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Today in History: Nov. 5

Here's a look at things that have happened on Nov. 5.

Today is Monday, Nov. 5, the 309th day of 2018. There are 56 days left in the year.

Today’s Highlight in History:

On Nov. 5, 1968, Republican Richard M. Nixon won the presidency, defeating Democratic Vice President Hubert H. Humphrey and American Independent candidate George C. Wallace.

On this date:

In 1605, the “Gunpowder Plot” failed as Guy Fawkes was seized before he could blow up the English Parliament.

In 1911, aviator Calbraith P. Rodgers arrived in Pasadena, Calif., completing the first transcontinental airplane trip in 49 days.

In 1935, Parker Brothers began marketing the board game “Monopoly.”

In 1940, President Franklin D. Roosevelt won an unprecedented third term in office as he defeated Republican challenger Wendell L. Willkie.

In 1956, Britain and France started landing forces in Egypt during fighting between Egyptian and Israeli forces around the Suez Canal. (A cease-fire was declared two days later.)

In 1974, Democrat Ella T. Grasso was elected governor of Connecticut, becoming the first woman to win a gubernatorial office without succeeding her husband.

In 1985, Spencer W. Kimball, president of The Church of Jesus Christ of Latter-day Saints, died at age 90; he was succeeded by Ezra Taft Benson.

In 1987, Supreme Court nominee Douglas H. Ginsburg admitted using marijuana several times in the 1960s and 70s, calling it a mistake. (Ginsburg ended up withdrawing his nomination.)

In 1990, Rabbi Meir Kahane (meh-EER’ kah-HAH’-nuh), the Brooklyn-born Israeli extremist, was shot to death at a New York hotel. (Egyptian native El Sayyed Nosair (el sah-EED’ no-sah-EER’) was convicted of the slaying in federal court.)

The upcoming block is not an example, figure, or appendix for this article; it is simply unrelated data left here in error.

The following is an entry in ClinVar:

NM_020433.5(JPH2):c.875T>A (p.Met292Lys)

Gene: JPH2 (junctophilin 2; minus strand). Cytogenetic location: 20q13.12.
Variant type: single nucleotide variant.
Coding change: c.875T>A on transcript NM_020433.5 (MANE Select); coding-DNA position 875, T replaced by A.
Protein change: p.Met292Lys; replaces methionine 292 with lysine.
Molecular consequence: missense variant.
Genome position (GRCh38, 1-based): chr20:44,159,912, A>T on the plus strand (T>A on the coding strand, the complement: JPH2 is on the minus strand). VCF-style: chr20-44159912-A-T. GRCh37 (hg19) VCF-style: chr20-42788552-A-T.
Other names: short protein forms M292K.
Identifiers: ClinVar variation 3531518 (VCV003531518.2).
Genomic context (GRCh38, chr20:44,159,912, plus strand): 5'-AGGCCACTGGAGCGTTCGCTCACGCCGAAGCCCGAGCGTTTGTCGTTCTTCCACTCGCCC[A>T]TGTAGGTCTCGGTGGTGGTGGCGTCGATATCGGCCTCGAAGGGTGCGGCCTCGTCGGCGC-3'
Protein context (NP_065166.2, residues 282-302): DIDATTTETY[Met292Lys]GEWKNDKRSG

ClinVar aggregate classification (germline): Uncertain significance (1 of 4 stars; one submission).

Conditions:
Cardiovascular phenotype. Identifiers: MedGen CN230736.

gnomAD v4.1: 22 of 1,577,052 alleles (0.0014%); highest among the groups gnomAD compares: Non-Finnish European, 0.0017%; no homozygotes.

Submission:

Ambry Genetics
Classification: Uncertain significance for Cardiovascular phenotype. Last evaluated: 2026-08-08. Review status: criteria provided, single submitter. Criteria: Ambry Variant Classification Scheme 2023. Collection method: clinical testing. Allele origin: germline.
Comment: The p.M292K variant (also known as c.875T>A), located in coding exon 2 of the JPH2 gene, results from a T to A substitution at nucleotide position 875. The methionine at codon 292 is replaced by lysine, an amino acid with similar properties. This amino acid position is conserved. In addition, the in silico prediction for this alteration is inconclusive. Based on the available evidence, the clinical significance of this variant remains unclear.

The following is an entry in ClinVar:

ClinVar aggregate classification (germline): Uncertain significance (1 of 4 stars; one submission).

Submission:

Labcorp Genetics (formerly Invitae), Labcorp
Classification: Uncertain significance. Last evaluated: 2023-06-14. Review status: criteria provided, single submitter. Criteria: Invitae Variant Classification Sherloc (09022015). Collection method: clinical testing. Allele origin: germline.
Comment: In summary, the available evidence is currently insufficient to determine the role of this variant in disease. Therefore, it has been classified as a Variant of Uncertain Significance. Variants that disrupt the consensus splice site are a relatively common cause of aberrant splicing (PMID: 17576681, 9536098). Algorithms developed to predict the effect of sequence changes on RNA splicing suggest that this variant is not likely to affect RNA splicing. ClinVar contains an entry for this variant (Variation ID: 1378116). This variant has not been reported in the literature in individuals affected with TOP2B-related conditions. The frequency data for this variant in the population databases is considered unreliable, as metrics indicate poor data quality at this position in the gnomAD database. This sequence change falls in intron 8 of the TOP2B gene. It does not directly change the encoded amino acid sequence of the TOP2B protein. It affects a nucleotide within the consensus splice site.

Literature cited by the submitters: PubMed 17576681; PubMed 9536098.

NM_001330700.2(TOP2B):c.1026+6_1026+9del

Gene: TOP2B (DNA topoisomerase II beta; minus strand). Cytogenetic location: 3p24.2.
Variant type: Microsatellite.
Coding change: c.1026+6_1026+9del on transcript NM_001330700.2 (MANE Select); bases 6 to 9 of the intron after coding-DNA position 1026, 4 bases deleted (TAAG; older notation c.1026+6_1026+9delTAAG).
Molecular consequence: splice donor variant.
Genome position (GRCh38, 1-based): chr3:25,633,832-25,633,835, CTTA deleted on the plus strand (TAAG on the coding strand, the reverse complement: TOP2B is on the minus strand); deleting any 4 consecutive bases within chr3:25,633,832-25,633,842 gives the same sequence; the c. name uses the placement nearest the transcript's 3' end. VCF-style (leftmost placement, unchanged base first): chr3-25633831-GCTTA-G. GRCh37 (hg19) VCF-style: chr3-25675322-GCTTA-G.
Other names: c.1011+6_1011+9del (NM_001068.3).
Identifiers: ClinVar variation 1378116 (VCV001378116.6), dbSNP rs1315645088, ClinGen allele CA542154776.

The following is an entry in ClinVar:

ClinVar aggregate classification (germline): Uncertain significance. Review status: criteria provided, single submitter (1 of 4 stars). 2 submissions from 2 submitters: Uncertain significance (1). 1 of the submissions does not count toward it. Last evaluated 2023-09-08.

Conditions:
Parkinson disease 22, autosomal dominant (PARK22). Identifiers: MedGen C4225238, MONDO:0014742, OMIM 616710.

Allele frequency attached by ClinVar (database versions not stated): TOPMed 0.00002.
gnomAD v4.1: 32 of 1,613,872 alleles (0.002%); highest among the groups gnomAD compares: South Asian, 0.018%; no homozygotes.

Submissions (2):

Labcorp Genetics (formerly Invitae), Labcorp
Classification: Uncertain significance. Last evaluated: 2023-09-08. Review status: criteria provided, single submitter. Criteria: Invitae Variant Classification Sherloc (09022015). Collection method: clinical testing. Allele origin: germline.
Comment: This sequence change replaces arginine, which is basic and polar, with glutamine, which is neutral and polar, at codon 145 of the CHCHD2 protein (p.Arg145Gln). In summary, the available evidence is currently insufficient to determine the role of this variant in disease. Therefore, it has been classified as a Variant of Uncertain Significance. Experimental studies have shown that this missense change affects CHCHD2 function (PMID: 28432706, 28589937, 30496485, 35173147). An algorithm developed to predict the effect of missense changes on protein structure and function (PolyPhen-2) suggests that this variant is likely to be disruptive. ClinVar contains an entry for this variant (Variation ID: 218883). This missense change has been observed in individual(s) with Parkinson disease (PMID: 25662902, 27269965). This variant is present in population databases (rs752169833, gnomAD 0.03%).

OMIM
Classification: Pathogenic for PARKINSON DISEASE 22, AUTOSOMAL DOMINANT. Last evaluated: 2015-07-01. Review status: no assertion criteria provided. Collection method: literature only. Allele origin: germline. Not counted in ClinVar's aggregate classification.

In 1992, Malice Green, a black motorist, died after he was struck in the head 14 times with a flashlight by a Detroit police officer, Larry Nevers, outside a suspected crack house. (Nevers and his partner, Walter Budzyn, were found guilty of second-degree murder, but the convictions were overturned; they were later convicted of involuntary manslaughter.)

In 1994, former President Ronald Reagan disclosed he had Alzheimer’s disease.

In 2009, a shooting rampage at the Fort Hood Army post in Texas left 13 people dead; Maj. Nidal Hasan, an Army psychiatrist, was later convicted of murder and sentenced to death.

Ten years ago: One day after being elected president, Barack Obama began filling out his new administration, selecting Illinois Rep. Rahm Emanuel to be White House chief of staff. A case of postelection nerves on Wall Street sent the Dow industrials plunging nearly 500 points.

Five years ago: Republican Gov. Chris Christie won a resounding re-election victory in Democratic-leaning New Jersey, while Democrat Terry McAuliffe prevailed in Virginia’s gubernatorial contest. Toronto Mayor Rob Ford acknowledged for the first time that he had smoked crack “probably a year ago” when he was in a “drunken stupor,” but he refused to resign despite immense pressure to step aside as leader of Canada’s largest city. India launched its first spacecraft bound for Mars; the Martian Orbiter Mission, or MOM, reached the red planet in Sept. 2014.

One year ago: A gunman armed with an assault rifle opened fire in a small South Texas church, killing more than two dozen people; the shooter, Devin Patrick Kelley, was later found dead in a vehicle after he was shot and chased by two men who heard the gunfire. (An autopsy revealed that he died from a self-inflicted gunshot wound.) President Donald Trump arrived in Japan for the start of a 12-day, five-country Asian trip. Shalane Flanagan became the first American woman to win the New York City Marathon since 1977; Geoffrey Kamworor of Kenya was the men’s winner.

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© 2018 The Associated Press. All Rights Reserved.